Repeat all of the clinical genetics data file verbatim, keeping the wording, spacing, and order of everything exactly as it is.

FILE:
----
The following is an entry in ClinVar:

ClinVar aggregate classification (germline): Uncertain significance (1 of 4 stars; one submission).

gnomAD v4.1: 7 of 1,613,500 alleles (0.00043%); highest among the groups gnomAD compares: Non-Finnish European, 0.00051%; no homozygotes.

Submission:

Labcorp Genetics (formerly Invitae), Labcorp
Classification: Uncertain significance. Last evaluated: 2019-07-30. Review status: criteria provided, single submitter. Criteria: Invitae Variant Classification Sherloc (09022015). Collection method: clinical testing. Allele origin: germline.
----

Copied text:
The following is an entry in ClinVar:

ClinVar aggregate classification (germline): Uncertain significance (1 of 4 stars; one submission).

gnomAD v4.1: 7 of 1,613,500 alleles (0.00043%); highest among the groups gnomAD compares: Non-Finnish European, 0.00051%; no homozygotes.

Submission:

Labcorp Genetics (formerly Invitae), Labcorp
Classification: Uncertain significance. Last evaluated: 2019-07-30. Review status: criteria provided, single submitter. Criteria: Invitae Variant Classification Sherloc (09022015). Collection method: clinical testing. Allele origin: germline.